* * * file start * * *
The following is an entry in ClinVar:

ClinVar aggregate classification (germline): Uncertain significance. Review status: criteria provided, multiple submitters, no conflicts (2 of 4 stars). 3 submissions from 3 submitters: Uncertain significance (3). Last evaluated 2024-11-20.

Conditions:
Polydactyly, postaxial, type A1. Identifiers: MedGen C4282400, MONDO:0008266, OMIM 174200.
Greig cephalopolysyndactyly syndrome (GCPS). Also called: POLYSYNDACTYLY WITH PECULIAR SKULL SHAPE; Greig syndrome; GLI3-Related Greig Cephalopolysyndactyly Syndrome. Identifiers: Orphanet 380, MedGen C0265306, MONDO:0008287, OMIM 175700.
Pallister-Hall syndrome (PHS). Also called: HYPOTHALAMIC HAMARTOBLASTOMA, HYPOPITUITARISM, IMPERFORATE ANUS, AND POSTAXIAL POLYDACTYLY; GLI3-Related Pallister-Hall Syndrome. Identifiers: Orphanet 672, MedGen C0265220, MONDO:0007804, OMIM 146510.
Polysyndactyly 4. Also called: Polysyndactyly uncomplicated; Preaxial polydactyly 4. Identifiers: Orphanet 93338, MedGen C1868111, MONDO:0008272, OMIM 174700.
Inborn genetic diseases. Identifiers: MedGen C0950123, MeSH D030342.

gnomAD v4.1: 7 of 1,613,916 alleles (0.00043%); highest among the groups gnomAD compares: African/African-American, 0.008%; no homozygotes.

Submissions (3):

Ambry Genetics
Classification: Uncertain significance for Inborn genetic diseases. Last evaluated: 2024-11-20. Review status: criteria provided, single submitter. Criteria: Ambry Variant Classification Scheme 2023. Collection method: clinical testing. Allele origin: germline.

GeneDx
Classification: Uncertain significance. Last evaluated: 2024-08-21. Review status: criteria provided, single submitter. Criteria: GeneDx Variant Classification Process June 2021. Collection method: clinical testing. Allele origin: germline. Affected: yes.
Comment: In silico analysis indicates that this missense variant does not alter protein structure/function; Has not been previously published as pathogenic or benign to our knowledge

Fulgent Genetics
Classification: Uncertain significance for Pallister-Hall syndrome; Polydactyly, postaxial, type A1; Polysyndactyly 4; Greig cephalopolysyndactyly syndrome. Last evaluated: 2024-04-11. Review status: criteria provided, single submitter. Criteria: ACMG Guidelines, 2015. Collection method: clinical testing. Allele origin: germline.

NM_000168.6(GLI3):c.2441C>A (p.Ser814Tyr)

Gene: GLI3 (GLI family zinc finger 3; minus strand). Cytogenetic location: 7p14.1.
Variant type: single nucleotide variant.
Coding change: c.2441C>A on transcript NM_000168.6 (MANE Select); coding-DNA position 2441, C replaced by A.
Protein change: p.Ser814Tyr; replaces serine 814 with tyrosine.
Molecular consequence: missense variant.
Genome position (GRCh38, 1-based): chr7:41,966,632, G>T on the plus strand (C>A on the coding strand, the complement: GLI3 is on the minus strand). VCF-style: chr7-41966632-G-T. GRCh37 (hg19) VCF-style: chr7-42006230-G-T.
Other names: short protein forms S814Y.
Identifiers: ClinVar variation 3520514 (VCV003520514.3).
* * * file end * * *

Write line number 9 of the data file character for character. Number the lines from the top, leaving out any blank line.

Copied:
gnomAD v4.1: 7 of 1,613,916 alleles (0.00043%); highest among the groups gnomAD compares: African/African-American, 0.008%; no homozygotes.